While many of the third-party providers have comprehensive security programs in place to protect that sensitive information, a study in 2017 found that 30% of data breaches were caused by employee error or while under the control of third-party vendors.1  This study reemphasizes that when data leaves your control, it is at risk of exposure. 

In many cases, procurement and contracting policies likely have language in contracts that already establish requirements for third-parties related to IT security; however the enforcement of such requirements and awareness of what is written in the contract is not enforced or is collected, put in a file, and not reviewed. What can you do about it?

Improved vendor management

It is paramount that all organizations (no matter their size) have a comprehensive vendor management program that goes beyond contracting requirements in place to defend themselves against third-party risk which includes:

  1. An inventory of all third-parties used and their criticality and risk ranking. Criticality should be assigned using a “critical, high, medium or low” scoring matrix. 
  2. At time of onboarding or RFP, develop a standardized approach for evaluating if potential vendors have sufficient IT security controls in place. This may be done through an IT questionnaire, review of a Systems and Organization Controls (SOC report) or other audit/certifications, and/or policy review. Additional research may be conducted that focuses on management and the company’s financial stability. 
  3. As a result of the steps in #2, develop a vendor risk assessment using a high, medium and low scoring approach. Higher risk vendors should have specific concerns addressed in contracts and are subject to more in depth annual due diligence procedures. 
  4. Reporting to senior management and/or the board annually on the vendors used by the organization, the services they perform, their risk, and ways the organization monitors the vendors. 

2. Regulation and privacy laws―They are coming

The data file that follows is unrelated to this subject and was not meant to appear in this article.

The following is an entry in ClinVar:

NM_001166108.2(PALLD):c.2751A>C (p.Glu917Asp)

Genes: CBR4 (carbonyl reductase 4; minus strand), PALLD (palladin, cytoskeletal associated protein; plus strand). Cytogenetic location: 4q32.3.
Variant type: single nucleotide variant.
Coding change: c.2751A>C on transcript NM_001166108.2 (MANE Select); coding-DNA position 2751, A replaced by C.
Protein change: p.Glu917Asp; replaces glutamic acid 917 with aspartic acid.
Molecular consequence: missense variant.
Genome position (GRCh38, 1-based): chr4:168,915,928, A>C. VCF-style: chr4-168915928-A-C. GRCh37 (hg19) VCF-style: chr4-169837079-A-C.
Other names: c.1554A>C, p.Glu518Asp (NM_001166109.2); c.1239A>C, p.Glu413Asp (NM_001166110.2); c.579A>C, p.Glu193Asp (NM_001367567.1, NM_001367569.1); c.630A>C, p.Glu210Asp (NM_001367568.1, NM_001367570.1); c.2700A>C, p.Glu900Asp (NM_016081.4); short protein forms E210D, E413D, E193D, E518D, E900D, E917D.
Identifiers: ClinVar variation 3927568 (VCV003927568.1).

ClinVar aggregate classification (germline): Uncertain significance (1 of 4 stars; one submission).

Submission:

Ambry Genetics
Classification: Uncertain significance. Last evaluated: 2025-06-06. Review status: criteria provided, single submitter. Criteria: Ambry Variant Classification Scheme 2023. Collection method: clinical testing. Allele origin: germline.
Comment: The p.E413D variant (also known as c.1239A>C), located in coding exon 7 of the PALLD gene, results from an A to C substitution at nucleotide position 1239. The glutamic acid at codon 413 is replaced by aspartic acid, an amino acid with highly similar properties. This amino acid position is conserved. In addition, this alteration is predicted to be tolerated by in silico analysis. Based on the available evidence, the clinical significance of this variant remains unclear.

2018 saw the implementation of the European Union’s General Data Privacy Regulation (GDPR) which was the first major data privacy law pushed onto any organization that possesses, handles, or has access to any citizen of EU’s personal information. Enforcement has started and the Information Commissioner’s Office has begun fining some of the world’s most famous companies, including substantial fines to Marriott International and British Airways of $125 million and $183 million Euros, respectively.2  Gone are the days where regulations lacked the teeth to force companies into compliance. 

With thanks to other major data breaches where hundreds of millions’ consumers private information was lost or obtained (e.g., Experian), more regulation is coming. Although there is little expectation of an American federal requirement for data protection, individual states and other regulating organizations are introducing requirements. Each new regulation seeks to protect consumer privacy but the specifics and enforcement of each differ. 

Expected to be most impactful in 2019 is the California Consumer Privacy Act,  which applies to organizations that handle, collect, or process consumer information and do business in the state of California (you do not have to be located in CA to be under the umbrella of enforcement).

In 2018, Maine passed the toughest law on telecommunications providers for selling consumer information. Massachusetts’ long standing privacy and data breach laws were amended with stronger requirements in January of 2019. Additional privacy and breach laws are in discussion or on the table for many states including Colorado, Delaware, Ohio, Oregon, Ohio, Vermont, and Washington, amongst others.      

Preparation and awareness are key

All organizations, no matter your line of business must be aware of and understand current laws and proposed legislation. New laws are expected to not only address the protection of customer data, but also employee information. All organizations should monitor proposed legislation and be aware of the potential enforceable requirements. The good news is that there are a lot of resources out there and, in most cases, legislative requirements allow for grace periods to allow organizations to develop a complete understanding of proposed laws and implement needed controls. 

3. Data management―Time to cut through the clutter